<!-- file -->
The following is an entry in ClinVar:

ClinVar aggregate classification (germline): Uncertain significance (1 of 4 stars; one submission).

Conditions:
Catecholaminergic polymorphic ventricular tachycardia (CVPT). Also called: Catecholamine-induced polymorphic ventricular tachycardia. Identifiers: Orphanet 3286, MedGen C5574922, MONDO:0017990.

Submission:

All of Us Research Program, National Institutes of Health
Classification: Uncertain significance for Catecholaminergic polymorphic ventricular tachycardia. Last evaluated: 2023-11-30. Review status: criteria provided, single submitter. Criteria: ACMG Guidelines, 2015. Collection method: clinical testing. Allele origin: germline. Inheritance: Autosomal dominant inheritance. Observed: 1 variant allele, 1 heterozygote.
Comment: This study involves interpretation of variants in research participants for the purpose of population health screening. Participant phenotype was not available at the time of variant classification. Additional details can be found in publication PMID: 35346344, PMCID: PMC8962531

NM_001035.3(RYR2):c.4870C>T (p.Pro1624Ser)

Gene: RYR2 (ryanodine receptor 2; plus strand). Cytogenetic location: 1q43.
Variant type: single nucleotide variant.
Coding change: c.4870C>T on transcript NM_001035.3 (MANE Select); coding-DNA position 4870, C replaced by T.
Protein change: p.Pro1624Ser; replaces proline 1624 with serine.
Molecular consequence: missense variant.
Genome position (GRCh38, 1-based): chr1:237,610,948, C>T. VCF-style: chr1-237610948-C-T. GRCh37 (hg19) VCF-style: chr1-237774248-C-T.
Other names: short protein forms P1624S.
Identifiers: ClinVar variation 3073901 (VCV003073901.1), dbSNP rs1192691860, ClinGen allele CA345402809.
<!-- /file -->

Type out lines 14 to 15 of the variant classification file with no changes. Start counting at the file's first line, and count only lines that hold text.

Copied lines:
Molecular consequence: missense variant.
Genome position (GRCh38, 1-based): chr1:237,610,948, C>T. VCF-style: chr1-237610948-C-T. GRCh37 (hg19) VCF-style: chr1-237774248-C-T.